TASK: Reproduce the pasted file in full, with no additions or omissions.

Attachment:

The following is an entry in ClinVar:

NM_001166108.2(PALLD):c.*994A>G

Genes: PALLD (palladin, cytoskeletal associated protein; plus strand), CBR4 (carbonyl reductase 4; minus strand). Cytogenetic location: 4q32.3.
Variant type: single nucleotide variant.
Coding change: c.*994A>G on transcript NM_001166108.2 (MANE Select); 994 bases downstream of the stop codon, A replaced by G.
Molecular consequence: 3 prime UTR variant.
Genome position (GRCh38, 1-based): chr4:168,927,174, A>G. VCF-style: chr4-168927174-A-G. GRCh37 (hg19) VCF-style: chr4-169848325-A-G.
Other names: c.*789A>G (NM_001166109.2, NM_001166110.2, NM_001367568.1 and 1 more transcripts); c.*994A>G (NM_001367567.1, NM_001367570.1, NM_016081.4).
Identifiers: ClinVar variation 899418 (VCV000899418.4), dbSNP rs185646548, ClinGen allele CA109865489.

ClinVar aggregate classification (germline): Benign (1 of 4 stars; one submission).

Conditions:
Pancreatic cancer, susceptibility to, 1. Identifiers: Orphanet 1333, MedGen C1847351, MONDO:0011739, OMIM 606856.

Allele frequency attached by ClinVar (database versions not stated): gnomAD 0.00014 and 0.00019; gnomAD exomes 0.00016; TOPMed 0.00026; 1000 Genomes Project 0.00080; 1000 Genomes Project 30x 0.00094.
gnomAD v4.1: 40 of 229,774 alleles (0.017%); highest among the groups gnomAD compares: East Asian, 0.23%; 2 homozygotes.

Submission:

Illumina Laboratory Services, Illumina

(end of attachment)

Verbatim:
The following is an entry in ClinVar:

NM_001166108.2(PALLD):c.*994A>G

Genes: PALLD (palladin, cytoskeletal associated protein; plus strand), CBR4 (carbonyl reductase 4; minus strand). Cytogenetic location: 4q32.3.
Variant type: single nucleotide variant.
Coding change: c.*994A>G on transcript NM_001166108.2 (MANE Select); 994 bases downstream of the stop codon, A replaced by G.
Molecular consequence: 3 prime UTR variant.
Genome position (GRCh38, 1-based): chr4:168,927,174, A>G. VCF-style: chr4-168927174-A-G. GRCh37 (hg19) VCF-style: chr4-169848325-A-G.
Other names: c.*789A>G (NM_001166109.2, NM_001166110.2, NM_001367568.1 and 1 more transcripts); c.*994A>G (NM_001367567.1, NM_001367570.1, NM_016081.4).
Identifiers: ClinVar variation 899418 (VCV000899418.4), dbSNP rs185646548, ClinGen allele CA109865489.

ClinVar aggregate classification (germline): Benign (1 of 4 stars; one submission).

Conditions:
Pancreatic cancer, susceptibility to, 1. Identifiers: Orphanet 1333, MedGen C1847351, MONDO:0011739, OMIM 606856.

Allele frequency attached by ClinVar (database versions not stated): gnomAD 0.00014 and 0.00019; gnomAD exomes 0.00016; TOPMed 0.00026; 1000 Genomes Project 0.00080; 1000 Genomes Project 30x 0.00094.
gnomAD v4.1: 40 of 229,774 alleles (0.017%); highest among the groups gnomAD compares: East Asian, 0.23%; 2 homozygotes.

Submission:

Illumina Laboratory Services, Illumina